A variation on the rolled pleat is the stacked pleat, rolled and requires at least five inches of fabric per finished pleat. Both types of pleating create a bulky seam. Watteau pleats are one or two box pleats found at the back neckline of 18th century sack-back gowns and some late 19th century tea gowns in imitation of these; the term is not contemporary, but is used by costume historians in reference to these styles as portrayed in the paintings of Antoine Watteau. Kingussie pleats, named after the town in Scotland, are a rarely seen type of pleat used in some Scottish kilts, they consist of a single centrally located box pleat in the rear of the kilt with knife pleats fanning out on either side. Clothing features pleats for practical reasons as well as for purely stylistic reasons. Shirts and blouses have pleats on the back to provide freedom of movement and on the arm where the sleeve tapers to meet the cuff; the standard men's shirt has a box pleat in the center of the back just below the shoulder or alternately one simple pleat on each side of the back.
Jackets designed for active outdoor wear have pleats to allow for freedom of movement. Norfolk jackets have double-ended inverted box pleats at the back. Skirts and kilts can include pleats of various sorts to add fullness from the waist or hips, or at the hem, to allow freedom of movement or achieve design effects. One or more kick pleats may be set near the hem of a straight skirt to allow the wearer to walk comfortably while preserving the narrow style line. Modern kilts may be made with either box pleats or knife pleats, can be pleated to the stripe or pleated to the sett. Pleats just below the waistband on the front of the garment are typical of many styles of formal and casual trousers including suit trousers and khaki
Silk is a natural protein fiber, some forms of which can be woven into textiles. The protein fiber of silk is composed of fibroin and is produced by certain insect larvae to form cocoons; the best-known silk is obtained from the cocoons of the larvae of the mulberry silkworm Bombyx mori reared in captivity. The shimmering appearance of silk is due to the triangular prism-like structure of the silk fibre, which allows silk cloth to refract incoming light at different angles, thus producing different colors. Silk is produced by several insects. There has been some research into other types of silk. Silk is produced by the larvae of insects undergoing complete metamorphosis, but some insects, such as webspinners and raspy crickets, produce silk throughout their lives. Silk production occurs in Hymenoptera, mayflies, leafhoppers, lacewings, fleas and midges. Other types of arthropods produce most notably various arachnids, such as spiders; the word silk comes from Old English: sioloc, from Ancient Greek: σηρικός, translit.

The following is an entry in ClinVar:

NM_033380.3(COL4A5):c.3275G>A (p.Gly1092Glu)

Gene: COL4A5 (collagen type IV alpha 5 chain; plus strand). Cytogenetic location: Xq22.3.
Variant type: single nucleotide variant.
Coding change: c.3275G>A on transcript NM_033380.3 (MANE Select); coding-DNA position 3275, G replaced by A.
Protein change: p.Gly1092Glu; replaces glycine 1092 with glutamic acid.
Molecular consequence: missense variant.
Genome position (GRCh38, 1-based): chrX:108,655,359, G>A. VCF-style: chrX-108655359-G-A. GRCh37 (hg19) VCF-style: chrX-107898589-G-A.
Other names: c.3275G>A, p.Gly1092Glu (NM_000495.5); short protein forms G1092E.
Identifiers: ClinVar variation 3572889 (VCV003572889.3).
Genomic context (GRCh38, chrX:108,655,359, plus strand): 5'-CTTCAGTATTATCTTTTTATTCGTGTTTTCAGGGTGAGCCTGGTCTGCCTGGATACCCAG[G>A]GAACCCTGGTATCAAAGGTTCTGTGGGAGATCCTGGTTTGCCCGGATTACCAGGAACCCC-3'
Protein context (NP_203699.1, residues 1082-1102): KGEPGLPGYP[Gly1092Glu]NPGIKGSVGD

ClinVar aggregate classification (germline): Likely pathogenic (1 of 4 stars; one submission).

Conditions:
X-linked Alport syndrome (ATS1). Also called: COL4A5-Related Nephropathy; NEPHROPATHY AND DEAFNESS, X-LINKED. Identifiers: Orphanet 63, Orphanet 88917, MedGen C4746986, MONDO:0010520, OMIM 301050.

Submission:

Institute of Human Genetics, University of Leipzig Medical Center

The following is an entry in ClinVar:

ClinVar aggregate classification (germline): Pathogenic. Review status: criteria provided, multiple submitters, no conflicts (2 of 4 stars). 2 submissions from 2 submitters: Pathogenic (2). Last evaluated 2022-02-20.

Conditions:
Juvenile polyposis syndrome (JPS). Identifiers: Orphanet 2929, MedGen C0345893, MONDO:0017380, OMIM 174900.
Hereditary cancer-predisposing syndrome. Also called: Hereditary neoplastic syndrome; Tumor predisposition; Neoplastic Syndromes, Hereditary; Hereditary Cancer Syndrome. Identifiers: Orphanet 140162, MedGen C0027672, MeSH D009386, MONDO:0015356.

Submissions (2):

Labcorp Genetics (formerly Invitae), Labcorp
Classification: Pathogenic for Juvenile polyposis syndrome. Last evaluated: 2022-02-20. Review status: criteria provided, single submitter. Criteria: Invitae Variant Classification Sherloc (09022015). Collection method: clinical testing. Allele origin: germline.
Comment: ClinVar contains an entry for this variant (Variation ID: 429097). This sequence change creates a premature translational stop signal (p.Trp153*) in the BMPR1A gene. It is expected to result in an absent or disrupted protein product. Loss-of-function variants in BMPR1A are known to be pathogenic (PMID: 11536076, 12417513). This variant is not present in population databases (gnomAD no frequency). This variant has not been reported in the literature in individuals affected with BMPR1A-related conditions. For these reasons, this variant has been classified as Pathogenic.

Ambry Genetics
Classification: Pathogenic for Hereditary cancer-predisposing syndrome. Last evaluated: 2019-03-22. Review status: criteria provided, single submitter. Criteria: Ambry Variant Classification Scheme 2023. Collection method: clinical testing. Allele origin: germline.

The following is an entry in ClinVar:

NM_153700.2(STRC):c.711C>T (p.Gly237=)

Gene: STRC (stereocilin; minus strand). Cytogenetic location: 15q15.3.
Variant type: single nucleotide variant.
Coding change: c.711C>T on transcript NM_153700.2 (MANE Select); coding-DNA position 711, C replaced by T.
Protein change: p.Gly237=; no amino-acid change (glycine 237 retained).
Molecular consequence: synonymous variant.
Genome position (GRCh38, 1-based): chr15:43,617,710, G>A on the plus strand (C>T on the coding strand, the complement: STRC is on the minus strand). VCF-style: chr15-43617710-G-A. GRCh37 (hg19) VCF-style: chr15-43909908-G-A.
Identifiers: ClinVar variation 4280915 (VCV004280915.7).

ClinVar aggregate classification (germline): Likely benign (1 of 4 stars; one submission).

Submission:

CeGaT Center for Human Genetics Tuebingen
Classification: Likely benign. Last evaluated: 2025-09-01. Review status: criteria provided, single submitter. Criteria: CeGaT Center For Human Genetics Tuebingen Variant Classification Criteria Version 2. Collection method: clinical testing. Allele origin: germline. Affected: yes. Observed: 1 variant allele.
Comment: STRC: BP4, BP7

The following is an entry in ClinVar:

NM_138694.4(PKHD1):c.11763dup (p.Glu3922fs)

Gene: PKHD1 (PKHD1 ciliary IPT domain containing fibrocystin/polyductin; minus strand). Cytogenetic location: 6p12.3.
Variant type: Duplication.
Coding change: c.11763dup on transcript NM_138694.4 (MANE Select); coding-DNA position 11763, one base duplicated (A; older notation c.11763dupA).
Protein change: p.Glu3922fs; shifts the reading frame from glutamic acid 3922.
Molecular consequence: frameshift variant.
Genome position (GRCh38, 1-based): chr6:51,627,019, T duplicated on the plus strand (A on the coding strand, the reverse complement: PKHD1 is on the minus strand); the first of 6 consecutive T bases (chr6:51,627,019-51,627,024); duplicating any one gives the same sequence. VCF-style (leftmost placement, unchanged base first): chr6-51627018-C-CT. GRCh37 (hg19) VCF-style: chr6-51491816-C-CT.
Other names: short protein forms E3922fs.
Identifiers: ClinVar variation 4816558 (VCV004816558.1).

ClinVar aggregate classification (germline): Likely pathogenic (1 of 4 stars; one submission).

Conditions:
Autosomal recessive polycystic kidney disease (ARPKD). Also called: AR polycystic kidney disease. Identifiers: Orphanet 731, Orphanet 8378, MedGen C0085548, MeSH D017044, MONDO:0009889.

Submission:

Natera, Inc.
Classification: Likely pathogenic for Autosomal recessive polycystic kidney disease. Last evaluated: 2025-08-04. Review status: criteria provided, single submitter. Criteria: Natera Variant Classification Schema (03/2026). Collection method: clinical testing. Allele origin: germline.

Sērikós, "silken" from an Asian source — compare Mandarin sī "silk", Manchurian sirghe, Mongolian sirkek. Several kinds of wild silk, which are produced by caterpillars other than the mulberry silkworm, have been known and used in China, South Asia, Europe since ancient times. However, the scale of production was always far smaller than for cultivated silks. There are several reasons for this: first, they differ from the domesticated varieties in colour and texture and are therefore less uniform. Thus, the only way to obtain silk suitable for spinning into textiles in areas where commercial silks are not cultivated was by tedious and labor-intensive carding. Commercial silks originate from reared silkworm pupae, which are bred to produce a white-colored silk thread with no mineral on the surface; the pupae are killed by either dipping them in boiling water before the adult moths emerge or by piercing them with a needle. These factors all contribute to the ability of the whole cocoon to be unravelled as one continuous thread, permitting a much stronger cloth to be woven from the silk.
Wild silks tend to be more difficult to dye than silk from the cultivated silkworm. A technique known as demineralizing allows the mineral layer around the cocoon of wild silk moths to be removed, leaving only variability in color as a barrier to creating a commercial silk industry based on wild silks in the parts of the world where wild silk moths thrive, such as in Africa and South America. Silk was first developed in ancient China; the earliest example of silk has been found in tombs at the neolithic site Jiahu in Henan, dates back 8,500 years. Silk fabric from 3630 BC was used as wrapping for the body of a child from a Yangshao culture site in Qingtaicun at Xingyang, Henan. Legend gives credit for developing silk to Leizu. Silks were reserved for the Emperors of China for their own use and gifts to others, but spread through Chinese culture and trade both geographically and and to many regions of Asia; because of its texture and lustre, silk became a popular luxury fabric in the many areas accessible to Chinese merchants.